Seriously, though, it's time for me to think about homeschooling again: goals, theories, and practical decisions. It's that time of year when mothers and fathers everywhere turn to thoughts of, "OHMIGOSH! It's the middle of July! It will soon be AUGUST!" Walmart was Back-to-School ready last week. Writing is how I process and make decisions, so here it goes.
Now, we must begin with a confession: School is fun for me. I love to pour over the books and possible curricula, I love to make maps and timelines, and I love love love to practice Gregorian chant and purchase beautiful art prints. This is because I am a nerd: Facebook is my crack, and books are my stiff drink at the end of a long day.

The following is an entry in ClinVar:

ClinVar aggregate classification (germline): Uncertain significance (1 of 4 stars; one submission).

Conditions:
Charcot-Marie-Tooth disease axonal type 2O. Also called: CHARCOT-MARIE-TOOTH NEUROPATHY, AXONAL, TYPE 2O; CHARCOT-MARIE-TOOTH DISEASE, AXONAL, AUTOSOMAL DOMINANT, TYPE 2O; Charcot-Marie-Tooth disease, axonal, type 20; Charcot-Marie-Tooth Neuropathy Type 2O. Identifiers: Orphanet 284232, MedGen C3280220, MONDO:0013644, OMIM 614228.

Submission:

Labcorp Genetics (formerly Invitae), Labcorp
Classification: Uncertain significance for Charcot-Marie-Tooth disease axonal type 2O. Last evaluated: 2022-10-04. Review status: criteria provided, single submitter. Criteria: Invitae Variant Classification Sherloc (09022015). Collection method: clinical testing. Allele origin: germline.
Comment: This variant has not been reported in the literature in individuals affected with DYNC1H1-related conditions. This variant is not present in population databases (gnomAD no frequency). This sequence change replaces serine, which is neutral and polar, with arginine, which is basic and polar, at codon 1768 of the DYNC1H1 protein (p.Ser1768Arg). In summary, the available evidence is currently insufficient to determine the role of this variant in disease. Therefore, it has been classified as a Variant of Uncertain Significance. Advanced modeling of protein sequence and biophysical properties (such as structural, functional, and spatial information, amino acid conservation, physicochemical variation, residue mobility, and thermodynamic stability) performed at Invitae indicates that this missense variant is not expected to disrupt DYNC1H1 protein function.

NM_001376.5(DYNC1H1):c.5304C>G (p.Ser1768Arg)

You do not, however, have to be a nerd to homeschool. You may hate graphs and charts. Lists of books and the course syllabus for 1st grade Math may give you hives. You may have flunked Algebra I. You are still the best teacher for your child (especially in the early elementary years) simply because you are Mom or Dad. If you can read Little Bear, you can teach first grade.
So, as I write about my decisions and thought-processes over the next few weeks, please don't think I'm especially suited to teaching my children. I'm not. I yell at them daily, I lose my temper. I love books; I'm not so good at housecleaning. I'm really good at finding saints' biographies; I'm not a saint myself.
The only qualification I have to teach my children is this: They have been entrusted to our care by their Creator. He who puts us to the task will give us the strength to do it: if we are called to educate them at home, we can. Period. Those are qualifications I share with every parent out there, nothing special to see here, folks.